Preparations are underway for a new onshore CO2 mineral storage facility in Iceland. The terminal will receive carbon dioxide transported from Northern Europe by ship, and the CO2 will then be injected into the bedrock.

“The Coda Terminal will launch a new climate-friendly industry that is based on innovative solutions and up-scaled climate action. Through receiving CO2 from neighbouring countries for permanent mineral storage, Iceland takes on a pioneering role within Europe,” said Edda Sif Pind Aradóttir, CEO of Icelandic start-up Carbfix.

The company recently stated that preparations for the CO2 mineral storage terminal are underway. The terminal will be based in the bay of Straumsvík, in southwestern Iceland, where there is already an industrial port.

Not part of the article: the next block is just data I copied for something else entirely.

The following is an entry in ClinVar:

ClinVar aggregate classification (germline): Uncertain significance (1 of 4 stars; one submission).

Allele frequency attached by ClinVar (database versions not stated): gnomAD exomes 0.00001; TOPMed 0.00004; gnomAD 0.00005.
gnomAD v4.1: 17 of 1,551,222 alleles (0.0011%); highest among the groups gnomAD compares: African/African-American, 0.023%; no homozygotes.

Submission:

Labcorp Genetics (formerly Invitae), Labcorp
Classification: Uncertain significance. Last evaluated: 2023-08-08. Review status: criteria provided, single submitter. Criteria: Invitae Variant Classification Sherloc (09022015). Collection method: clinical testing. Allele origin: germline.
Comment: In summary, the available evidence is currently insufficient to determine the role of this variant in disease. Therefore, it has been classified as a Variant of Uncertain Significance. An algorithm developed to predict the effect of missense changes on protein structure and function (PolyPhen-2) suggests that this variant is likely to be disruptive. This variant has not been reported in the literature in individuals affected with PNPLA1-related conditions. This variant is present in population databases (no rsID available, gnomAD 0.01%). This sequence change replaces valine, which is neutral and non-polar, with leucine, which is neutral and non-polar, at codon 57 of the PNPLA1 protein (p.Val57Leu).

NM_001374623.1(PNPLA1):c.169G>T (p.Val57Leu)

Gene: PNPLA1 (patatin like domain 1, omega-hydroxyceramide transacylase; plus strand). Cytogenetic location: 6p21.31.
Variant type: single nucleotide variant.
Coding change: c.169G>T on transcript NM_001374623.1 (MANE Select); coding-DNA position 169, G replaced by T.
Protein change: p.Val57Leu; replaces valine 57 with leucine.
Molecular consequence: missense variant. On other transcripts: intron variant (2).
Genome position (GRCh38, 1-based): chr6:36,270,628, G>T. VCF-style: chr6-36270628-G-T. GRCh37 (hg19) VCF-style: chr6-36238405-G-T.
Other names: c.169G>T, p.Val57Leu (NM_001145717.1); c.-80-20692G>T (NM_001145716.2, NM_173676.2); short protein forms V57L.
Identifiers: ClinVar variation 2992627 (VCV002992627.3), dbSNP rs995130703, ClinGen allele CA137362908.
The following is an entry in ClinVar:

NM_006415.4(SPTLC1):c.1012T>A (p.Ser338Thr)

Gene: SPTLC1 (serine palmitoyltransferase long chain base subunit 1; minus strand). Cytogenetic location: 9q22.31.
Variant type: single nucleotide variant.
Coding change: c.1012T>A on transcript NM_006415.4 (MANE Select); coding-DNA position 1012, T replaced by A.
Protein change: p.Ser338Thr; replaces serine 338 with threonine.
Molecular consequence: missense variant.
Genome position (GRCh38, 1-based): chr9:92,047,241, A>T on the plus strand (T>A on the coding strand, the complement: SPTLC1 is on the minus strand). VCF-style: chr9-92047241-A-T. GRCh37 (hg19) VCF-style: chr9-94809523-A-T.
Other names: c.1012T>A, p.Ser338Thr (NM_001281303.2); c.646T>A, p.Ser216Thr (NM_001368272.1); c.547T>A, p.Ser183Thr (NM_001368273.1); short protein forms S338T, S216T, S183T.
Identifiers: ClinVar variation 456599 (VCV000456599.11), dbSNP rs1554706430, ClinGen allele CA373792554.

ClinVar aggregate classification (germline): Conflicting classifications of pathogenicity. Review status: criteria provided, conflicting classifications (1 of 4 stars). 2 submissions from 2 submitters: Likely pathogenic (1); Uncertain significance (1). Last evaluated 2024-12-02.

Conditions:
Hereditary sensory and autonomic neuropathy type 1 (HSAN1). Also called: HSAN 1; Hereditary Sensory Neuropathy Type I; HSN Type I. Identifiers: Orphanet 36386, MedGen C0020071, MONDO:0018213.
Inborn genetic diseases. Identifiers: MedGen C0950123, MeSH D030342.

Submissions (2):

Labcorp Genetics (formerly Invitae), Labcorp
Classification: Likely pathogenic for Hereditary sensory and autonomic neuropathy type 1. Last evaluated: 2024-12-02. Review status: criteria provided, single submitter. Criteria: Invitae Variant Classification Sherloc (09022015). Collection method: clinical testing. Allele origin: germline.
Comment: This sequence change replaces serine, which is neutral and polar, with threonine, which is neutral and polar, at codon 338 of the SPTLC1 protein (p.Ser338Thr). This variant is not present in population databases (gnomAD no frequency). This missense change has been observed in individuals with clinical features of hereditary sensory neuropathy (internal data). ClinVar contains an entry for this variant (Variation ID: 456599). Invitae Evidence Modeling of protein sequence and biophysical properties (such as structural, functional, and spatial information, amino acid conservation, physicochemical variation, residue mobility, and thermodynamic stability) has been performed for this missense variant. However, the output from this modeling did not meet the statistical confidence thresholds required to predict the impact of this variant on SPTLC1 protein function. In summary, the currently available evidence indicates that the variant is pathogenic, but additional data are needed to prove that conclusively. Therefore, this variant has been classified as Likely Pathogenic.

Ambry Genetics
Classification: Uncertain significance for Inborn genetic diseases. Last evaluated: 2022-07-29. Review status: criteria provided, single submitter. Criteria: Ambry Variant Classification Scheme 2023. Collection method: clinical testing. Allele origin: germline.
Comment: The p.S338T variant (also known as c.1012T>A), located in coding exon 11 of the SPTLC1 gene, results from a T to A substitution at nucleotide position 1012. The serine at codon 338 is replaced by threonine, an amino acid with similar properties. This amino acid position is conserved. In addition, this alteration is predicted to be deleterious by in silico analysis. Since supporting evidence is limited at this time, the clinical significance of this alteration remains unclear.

When in operation, the facility will receive carbon emissions from industries and polluters in Northern Europe, shipping the compressed CO2 in cold liquid form.

Carbfix will then use technology to inject the CO2 into the basaltic bedrock, where it eventually turns into stone.

Several other countries already have ongoing projects in large-scale carbon storage. However, while projects such as Norway’s Longboat and Netherland’s Porthos aim to inject the CO2 emissions under the seabed, the Carbfix project differs in that operations will be on land. In fact, the Coda Terminal will be the first large-scale geological storage project in Europe that is carried out onshore.

The preparation phase will begin in 2021 with engineering and permitting processes. Drilling of the first wells is to start in 2022, with the aim of starting operations in 2025 and reaching full-scale operations by 2030.

At full scale, the Coda Terminal is expected to be able to provide an annual storage of three million tonnes of CO2. The terminal will also be able to store CO2 from local industries, as well as CO2 captured directly from the air.

For more information visit

28th April 2021